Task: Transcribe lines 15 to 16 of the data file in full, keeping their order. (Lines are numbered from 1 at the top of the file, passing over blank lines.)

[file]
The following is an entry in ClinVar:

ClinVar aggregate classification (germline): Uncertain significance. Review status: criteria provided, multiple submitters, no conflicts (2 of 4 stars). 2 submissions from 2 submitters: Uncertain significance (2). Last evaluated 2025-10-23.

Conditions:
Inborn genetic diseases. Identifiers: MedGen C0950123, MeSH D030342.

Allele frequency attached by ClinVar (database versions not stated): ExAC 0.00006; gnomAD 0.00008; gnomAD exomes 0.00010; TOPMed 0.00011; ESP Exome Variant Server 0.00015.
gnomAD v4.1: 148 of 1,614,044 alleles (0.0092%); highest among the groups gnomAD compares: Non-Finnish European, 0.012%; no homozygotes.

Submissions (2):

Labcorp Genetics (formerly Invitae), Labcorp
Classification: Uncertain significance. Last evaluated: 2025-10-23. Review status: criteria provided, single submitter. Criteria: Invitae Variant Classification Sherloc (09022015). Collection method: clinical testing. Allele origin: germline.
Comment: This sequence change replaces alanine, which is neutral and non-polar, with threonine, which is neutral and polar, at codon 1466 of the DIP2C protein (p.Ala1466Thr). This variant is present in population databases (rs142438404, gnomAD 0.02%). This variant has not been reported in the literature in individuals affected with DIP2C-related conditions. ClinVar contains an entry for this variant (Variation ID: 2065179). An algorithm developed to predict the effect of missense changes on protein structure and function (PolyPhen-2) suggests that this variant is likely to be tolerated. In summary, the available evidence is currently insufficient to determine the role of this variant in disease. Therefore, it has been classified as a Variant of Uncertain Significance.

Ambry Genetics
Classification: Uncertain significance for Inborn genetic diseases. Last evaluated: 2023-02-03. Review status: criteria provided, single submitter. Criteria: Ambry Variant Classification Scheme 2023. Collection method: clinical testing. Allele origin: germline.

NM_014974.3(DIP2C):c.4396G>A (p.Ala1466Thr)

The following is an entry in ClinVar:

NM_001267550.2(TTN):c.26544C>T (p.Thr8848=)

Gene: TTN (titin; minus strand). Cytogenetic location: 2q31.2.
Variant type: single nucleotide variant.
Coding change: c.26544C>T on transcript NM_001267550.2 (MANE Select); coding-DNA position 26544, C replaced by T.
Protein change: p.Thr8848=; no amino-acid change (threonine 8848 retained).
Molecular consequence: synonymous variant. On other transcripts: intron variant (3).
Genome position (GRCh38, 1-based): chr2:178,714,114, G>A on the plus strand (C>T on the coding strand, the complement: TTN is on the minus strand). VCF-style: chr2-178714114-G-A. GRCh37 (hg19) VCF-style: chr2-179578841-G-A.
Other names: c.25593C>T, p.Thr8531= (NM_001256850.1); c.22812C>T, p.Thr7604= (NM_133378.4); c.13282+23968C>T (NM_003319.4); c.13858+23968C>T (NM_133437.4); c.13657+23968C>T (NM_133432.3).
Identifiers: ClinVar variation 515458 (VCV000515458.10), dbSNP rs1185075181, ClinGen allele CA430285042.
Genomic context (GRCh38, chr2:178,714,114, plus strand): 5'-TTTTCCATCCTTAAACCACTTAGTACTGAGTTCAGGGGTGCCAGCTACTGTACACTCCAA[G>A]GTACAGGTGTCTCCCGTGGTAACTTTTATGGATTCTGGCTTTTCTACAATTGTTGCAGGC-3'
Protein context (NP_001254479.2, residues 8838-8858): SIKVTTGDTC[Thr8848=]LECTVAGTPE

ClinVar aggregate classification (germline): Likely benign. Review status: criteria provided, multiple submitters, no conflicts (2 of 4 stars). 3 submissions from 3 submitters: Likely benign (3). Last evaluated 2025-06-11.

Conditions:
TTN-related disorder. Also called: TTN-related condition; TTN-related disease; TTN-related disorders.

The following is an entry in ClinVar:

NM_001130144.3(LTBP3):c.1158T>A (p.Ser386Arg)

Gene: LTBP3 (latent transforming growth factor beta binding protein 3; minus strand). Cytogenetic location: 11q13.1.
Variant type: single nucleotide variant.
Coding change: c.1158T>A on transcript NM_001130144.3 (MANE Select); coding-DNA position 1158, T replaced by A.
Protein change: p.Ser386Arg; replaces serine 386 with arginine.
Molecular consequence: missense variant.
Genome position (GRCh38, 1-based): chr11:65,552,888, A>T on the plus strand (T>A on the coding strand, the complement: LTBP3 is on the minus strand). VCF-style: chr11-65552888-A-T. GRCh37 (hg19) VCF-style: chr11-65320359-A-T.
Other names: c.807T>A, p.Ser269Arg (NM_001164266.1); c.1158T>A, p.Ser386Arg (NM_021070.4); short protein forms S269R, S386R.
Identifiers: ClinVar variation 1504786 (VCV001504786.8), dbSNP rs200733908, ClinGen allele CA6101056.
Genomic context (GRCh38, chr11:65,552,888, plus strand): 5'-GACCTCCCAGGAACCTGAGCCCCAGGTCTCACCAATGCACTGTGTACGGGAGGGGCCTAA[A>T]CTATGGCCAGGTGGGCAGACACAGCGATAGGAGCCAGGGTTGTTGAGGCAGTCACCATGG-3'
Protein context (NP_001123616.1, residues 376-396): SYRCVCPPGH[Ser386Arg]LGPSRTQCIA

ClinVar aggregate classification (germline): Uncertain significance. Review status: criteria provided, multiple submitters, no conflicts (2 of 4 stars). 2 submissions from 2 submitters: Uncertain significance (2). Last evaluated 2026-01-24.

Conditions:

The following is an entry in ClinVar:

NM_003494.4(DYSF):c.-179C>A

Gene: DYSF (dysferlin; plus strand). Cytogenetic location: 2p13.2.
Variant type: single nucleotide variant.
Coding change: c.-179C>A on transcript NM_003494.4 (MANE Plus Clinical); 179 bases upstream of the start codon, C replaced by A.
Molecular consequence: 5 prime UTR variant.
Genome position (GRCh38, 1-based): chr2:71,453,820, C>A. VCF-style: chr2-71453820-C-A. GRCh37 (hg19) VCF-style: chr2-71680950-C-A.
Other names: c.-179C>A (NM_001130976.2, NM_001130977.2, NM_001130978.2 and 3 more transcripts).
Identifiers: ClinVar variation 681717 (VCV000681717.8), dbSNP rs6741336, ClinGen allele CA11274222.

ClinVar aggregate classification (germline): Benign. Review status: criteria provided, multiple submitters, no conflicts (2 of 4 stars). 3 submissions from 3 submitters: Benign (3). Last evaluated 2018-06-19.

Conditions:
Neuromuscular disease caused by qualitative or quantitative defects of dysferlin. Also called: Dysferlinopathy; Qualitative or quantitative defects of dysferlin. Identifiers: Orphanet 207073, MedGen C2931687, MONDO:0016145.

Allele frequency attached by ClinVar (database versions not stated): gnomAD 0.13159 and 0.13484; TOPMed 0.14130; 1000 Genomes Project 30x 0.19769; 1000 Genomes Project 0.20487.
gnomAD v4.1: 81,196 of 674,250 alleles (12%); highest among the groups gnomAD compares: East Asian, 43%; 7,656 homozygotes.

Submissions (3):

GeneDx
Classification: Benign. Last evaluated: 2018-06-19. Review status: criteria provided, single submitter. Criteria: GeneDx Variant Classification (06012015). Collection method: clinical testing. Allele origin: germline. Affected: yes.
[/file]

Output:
NM_001267550.2(TTN):c.26544C>T (p.Thr8848=)

Gene: TTN (titin; minus strand). Cytogenetic location: 2q31.2.